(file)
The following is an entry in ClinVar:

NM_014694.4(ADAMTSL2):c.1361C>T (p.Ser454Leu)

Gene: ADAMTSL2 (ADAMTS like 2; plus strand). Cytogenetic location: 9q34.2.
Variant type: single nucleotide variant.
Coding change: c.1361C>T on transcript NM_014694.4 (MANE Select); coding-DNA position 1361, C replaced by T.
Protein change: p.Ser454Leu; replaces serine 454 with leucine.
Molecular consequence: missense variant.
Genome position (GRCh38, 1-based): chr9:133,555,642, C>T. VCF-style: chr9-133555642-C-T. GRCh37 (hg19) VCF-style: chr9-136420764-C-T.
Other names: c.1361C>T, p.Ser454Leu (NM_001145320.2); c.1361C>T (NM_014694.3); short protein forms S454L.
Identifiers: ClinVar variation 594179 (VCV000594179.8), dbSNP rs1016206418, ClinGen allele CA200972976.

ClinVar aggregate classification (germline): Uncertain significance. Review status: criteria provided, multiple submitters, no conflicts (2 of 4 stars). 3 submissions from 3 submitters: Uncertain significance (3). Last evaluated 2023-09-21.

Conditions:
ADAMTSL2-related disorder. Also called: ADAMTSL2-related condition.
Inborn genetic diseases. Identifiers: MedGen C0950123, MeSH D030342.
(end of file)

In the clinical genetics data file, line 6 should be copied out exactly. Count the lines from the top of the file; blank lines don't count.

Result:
Protein change: p.Ser454Leu; replaces serine 454 with leucine.